Volume 24, Number 4, April 2023 Supplement - Section II: Opinions

South America

How a discussion of MAiD served as a catalyst for a Universal Palliative Care Law. Also, life as “sacred” is increasingly exposed to a qualitative evaluation.

María Alejandra Palma
Professor, Department of Internal Medicine, Faculty of Medicine, University of Chile; Continuous and Palliative Care Section Head, University of Chile Clinical Hospital, Santiago, Chile

Most respondents to the IAHPC survey reported that MAiD remains illegal, but a topic of ongoing public debate, with mixed results on how this debate affects the development of palliative care, probably reflecting different cultural, social and political contexts. 

In Chile, a Universal Palliative Care bill had been proposed by politicians several times but was not passed. Thus, since 1994, only advanced oncology patients have had access to palliative care. The political discussion about palliative care provision completely halted in 2019. In April 2021, the Chamber of Deputies, Chile’s elected body of national politicians, approved a Death with Dignity and Palliative Care bill that establishes the right to receive MAiD in case of terminal illness. However, subsequent discussion in the upper house of parliament was suspended by the Executive, which represented a social sector whose values leaned contrary to MAiD. Instead, priority was given to the postponed Universal Palliative Care bill. 

Quickly approved, the Universal Palliative Care Law 21.375 officially came into force on March 21, 2023. This is an example of how public discussion of MAiD generated a political juncture that, at least in the short term, can lead to the support of palliative care development. 

Another interesting finding of the survey is that the majority of respondents (86%) agree with the statement that palliative care representatives should be part of the MAiD discussion, but disagree that MAiD should be part of palliative care (68-70%), with fewer in favor of legalization (47.5-49%).

This might be explained by the fact that this study represents a group composed mostly of physicians (65.4%) with Christian religious beliefs (56.2%); therefore, personal value bias could underpin the data. The discussion surrounding MAiD often takes the form of polarized confrontations between ethical and philosophical positions, considering that the legalization of MAiD reflects the tendency to move from a system of protection of life, which responds to the paradigm of the sacredness of life supported by different religious beliefs, to a system of gradualist protection, which considers the weighting of the quality of life as the axis of decisions, thus claiming the legal recognition of the right to the autonomy of individuals. In other words, life, traditionally considered sacred and inviolable, is increasingly exposed to a qualitative evaluation.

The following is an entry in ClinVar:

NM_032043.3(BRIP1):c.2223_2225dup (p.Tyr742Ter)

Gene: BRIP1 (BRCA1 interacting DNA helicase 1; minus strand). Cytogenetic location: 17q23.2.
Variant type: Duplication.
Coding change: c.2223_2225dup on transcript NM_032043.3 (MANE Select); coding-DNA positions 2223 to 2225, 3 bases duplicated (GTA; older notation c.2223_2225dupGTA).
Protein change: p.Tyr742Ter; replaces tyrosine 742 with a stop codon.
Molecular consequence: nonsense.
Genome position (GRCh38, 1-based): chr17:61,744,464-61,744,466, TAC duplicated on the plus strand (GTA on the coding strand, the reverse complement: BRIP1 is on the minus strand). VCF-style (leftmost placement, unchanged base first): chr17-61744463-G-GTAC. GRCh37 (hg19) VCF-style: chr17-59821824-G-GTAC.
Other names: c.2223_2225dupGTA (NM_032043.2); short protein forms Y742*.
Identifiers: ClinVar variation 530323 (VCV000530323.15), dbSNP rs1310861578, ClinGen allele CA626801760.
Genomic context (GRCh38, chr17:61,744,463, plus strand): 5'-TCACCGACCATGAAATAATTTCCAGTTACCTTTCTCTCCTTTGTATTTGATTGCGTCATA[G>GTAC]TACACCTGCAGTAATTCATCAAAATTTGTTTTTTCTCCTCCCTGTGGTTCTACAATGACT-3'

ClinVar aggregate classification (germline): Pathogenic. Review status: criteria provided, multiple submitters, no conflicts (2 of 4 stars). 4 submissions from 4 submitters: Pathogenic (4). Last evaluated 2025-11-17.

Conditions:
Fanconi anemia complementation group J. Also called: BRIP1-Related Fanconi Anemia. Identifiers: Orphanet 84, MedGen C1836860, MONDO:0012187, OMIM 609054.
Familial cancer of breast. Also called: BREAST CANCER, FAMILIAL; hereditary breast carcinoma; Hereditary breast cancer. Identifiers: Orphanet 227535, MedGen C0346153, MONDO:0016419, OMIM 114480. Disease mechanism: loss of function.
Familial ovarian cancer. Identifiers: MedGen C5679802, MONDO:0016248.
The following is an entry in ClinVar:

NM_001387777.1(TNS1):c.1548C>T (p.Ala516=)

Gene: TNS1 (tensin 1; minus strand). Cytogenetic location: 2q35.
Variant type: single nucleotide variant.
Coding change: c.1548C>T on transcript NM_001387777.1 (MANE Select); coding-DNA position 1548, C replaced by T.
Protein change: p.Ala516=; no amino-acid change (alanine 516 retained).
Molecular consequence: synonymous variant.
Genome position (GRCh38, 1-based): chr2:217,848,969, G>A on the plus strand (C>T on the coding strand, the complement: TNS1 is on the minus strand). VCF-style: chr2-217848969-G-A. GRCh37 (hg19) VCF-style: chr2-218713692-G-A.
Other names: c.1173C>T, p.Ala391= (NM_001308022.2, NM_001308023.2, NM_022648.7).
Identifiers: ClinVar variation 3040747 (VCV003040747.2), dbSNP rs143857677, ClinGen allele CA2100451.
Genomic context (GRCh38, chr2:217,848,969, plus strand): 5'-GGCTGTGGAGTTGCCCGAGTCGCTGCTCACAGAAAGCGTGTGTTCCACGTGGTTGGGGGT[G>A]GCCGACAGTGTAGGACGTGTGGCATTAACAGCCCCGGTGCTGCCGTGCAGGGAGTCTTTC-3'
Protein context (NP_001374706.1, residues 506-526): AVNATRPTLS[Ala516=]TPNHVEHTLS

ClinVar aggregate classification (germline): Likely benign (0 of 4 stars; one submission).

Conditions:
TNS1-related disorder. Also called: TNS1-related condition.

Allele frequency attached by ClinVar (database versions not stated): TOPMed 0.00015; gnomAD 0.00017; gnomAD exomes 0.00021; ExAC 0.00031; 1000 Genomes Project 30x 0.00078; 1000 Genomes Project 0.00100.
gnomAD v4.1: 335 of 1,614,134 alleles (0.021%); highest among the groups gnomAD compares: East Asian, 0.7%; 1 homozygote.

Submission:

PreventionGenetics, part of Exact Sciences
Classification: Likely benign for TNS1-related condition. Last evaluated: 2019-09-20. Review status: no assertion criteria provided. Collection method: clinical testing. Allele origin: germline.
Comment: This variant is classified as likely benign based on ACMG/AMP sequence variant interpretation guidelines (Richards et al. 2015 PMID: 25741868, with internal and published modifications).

In my opinion, however, this analysis does not exhaust the underlying complexity of this issue. Palliative care is a discipline with a relatively recent professional development, which strongly claims the importance of taking care of sick people’s suffering in a holistic and responsible way. Suffering is at the origin of requests for MAiD, and respect toward the autonomy of those who request it is a vision that must be complemented by a perspective of solidarity, equity, and justice. Guaranteeing access to quality palliative care will eventually succeed in reversing the intensity of this suffering. So, the limited support of palliative care providers to MAiD does not necessarily represent an ethical stance contrary to the moral legitimacy of MAiD itself. I strongly believe this approach seems relevant, especially in countries where the population's access to quality palliative care is limited. 

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